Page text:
Hemorrhagic spots are small purple or red spots on the skin caused by damage to the capillaries under the skin – capillaries are the ends of blood vessels that form a microscopic network to carry oxygen from the blood to the cells. Essentially, petechiae are small bruises. Hemorrhagic spotting caused by straining capillaries is quite common and is not a cause for concern. However, petechiae can be a symptom of a more serious problem. Therefore, you should see a doctor if petechiae appear for no reason. It should be noted that you cannot treat petechiae at home; The best way to treat petechiae is to treat the cause instead of treating the spot itself.
Define the reason
Identify minor causes. One cause of petechiae is prolonged exercise. For example, a prolonged cough or an intense cry can lead to petechiae. Spots can also appear when you vomit or exert yourself while lifting weights. This is also a common symptom after giving birth.
Check medicine. Certain medications can be the cause of petechiae. For example, anticoagulants such as Warfarin and Heparin can cause petechiae. Similarly, naproxen drugs such as Aleve, Anaprox, and Naprosyn can also cause petechiae.
A few other drugs that can cause spotting include Quinine, Penicillin, Nitrofurantoin, Carbamazepine, Desipramine, Indomethacin, and Atropine.
If you think one of your medications is to blame for your spotting, you should talk to your doctor. Your doctor can assess if you need to take that medicine or maybe change to another medicine.
Check for infectious diseases. Certain infectious diseases can also cause petechiae. Both bacterial and fungal infections can cause petechiae, such as infectious mononucleosis, scarlet fever (erythema), strep throat, meningococcal sepsis, as well as many other less infectious microbial infections.
Identify other illnesses or deficiencies. Spots can be a symptom of other diseases that affect blood clotting, such as leukemia and other bone marrow cancers. Spotting can also be caused by a vitamin C deficiency (or scurvy) or a vitamin K deficiency – two vitamins needed for complete blood clotting.
Note that some disease treatments, such as chemotherapy, can also cause petechiae.
Perform diagnostics to detect idiopathic thrombocytopenic purpura. This disease causes blood clotting problems, because it takes away some of the platelets from the blood. Doctors do not know the exact mechanism of this disease, so the term “idiopathic” (meaning the cause has not been determined).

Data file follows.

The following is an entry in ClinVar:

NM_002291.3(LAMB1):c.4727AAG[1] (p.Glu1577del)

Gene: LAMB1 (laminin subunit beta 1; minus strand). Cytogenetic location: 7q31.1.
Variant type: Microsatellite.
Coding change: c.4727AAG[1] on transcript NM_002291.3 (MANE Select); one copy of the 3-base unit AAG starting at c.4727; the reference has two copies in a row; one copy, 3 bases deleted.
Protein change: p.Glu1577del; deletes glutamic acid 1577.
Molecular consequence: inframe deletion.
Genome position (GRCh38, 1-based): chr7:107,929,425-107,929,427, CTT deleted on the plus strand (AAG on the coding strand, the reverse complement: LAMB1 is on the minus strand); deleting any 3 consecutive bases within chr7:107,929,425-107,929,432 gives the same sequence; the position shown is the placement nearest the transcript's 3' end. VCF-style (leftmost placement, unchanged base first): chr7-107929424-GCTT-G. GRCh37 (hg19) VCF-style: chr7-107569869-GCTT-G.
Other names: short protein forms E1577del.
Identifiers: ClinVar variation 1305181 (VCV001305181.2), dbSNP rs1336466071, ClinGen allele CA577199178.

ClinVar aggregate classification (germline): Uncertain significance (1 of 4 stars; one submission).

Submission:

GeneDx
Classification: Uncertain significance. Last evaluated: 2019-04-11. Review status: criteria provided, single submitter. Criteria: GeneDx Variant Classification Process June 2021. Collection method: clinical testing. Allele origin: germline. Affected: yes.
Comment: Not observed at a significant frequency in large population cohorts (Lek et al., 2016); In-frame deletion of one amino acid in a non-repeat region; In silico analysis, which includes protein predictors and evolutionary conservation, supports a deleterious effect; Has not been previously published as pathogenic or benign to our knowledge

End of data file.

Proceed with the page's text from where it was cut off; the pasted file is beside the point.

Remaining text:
This disease can cause petechiae and purpura because platelets normally work to bridge small tears in blood vessels. When there is not enough platelets, the blood cannot regenerate blood vessels completely, leading to bleeding under the skin. This leads to small red spots (petechiae) or large spots of blood (called purpura).
Know what to do
Go to the doctor. If you’re healthy, but you’re seeing new, unexplained spotting (you’ve never vomited, exerted yourself, or done anything to explain it), you should see your doctor. While petechiae usually go away on their own if you don’t have the disease, it’s still best to determine if there’s an underlying cause.
It is extremely important to take your child to the doctor if he or she has unexplained petechiae and the spot has spread to a large patch on the child’s body.
Treat underlying disease. If you have an infection or disease that causes petechiae, the best way to treat petechiae is to cure it. Your doctor can help you determine which medication is best for you.
Protect yourself as you get older. In older people, the blood clotting system is often less efficient, so even minor trauma can cause significant petechiae. One way to prevent petechiae in the elderly is to try to avoid injury. This is inevitable, of course, but you need to try to avoid unnecessary risks.
For example, if you have trouble keeping your balance, consider using crutches or a cane.
Try a cold compress. This may make spotting from trauma, injury, or exertion go away, but it won’t treat the underlying problem that’s causing the spot. Feeling cold can help reduce inflammation and reduce spotting later on.
To apply cold, you need to wrap the ice pack in a towel or towel and then apply it to the bleeding area for 15-20 minutes or less if you can’t stand it for long. Do not apply the ice pack directly to the skin to avoid damaging the skin.
You can also apply a washcloth dipped in cold water to the area where the spot appears.
Wait for the bleeding spot to heal. The main way to get rid of petechiae is to wait for them to heal on their own. Once the underlying cause is treated, the petechiae should fade.